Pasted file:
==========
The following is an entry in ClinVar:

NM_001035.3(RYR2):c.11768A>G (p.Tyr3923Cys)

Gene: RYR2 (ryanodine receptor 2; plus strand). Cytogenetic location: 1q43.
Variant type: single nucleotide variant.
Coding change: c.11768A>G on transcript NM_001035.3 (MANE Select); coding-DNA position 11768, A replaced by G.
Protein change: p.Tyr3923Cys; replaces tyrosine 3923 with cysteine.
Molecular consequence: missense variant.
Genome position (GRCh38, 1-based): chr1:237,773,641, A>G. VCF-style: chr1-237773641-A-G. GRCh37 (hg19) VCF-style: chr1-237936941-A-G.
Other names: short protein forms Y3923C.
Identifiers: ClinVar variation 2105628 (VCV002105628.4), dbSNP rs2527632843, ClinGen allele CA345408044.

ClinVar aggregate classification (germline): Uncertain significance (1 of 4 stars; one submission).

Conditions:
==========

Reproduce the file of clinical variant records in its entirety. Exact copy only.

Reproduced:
The following is an entry in ClinVar:

NM_001035.3(RYR2):c.11768A>G (p.Tyr3923Cys)

Gene: RYR2 (ryanodine receptor 2; plus strand). Cytogenetic location: 1q43.
Variant type: single nucleotide variant.
Coding change: c.11768A>G on transcript NM_001035.3 (MANE Select); coding-DNA position 11768, A replaced by G.
Protein change: p.Tyr3923Cys; replaces tyrosine 3923 with cysteine.
Molecular consequence: missense variant.
Genome position (GRCh38, 1-based): chr1:237,773,641, A>G. VCF-style: chr1-237773641-A-G. GRCh37 (hg19) VCF-style: chr1-237936941-A-G.
Other names: short protein forms Y3923C.
Identifiers: ClinVar variation 2105628 (VCV002105628.4), dbSNP rs2527632843, ClinGen allele CA345408044.

ClinVar aggregate classification (germline): Uncertain significance (1 of 4 stars; one submission).

Conditions: